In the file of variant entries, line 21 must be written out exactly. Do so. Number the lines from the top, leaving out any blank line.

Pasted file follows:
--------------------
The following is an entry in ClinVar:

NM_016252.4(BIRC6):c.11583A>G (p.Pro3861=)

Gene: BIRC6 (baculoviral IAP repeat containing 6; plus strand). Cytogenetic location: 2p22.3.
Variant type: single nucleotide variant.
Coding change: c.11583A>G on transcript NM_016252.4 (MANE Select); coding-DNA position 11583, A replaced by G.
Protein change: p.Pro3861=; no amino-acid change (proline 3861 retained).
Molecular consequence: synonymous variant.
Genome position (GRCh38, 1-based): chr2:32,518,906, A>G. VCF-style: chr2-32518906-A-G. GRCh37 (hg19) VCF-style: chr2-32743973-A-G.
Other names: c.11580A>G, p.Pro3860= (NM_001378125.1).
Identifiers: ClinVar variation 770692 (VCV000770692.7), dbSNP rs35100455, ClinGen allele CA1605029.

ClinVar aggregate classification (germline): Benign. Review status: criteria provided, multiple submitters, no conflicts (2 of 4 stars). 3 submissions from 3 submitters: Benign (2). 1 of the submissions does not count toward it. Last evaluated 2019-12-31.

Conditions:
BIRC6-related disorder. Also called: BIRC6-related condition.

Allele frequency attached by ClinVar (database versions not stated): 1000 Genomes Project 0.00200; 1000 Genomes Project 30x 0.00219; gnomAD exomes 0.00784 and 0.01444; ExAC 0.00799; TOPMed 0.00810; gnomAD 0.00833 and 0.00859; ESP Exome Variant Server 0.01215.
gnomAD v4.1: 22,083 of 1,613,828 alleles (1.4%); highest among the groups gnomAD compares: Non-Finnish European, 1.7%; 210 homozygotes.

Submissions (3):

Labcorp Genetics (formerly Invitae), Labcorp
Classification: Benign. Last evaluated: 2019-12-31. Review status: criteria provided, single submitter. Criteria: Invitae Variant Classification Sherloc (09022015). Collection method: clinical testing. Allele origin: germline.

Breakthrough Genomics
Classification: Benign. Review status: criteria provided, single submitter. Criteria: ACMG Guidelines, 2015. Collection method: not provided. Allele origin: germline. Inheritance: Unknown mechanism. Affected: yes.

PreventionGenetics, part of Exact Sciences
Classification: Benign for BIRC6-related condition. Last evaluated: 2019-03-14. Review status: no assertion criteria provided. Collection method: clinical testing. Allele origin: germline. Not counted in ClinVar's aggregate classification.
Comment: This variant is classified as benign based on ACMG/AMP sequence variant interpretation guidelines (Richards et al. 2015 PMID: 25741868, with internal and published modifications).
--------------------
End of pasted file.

PreventionGenetics, part of Exact Sciences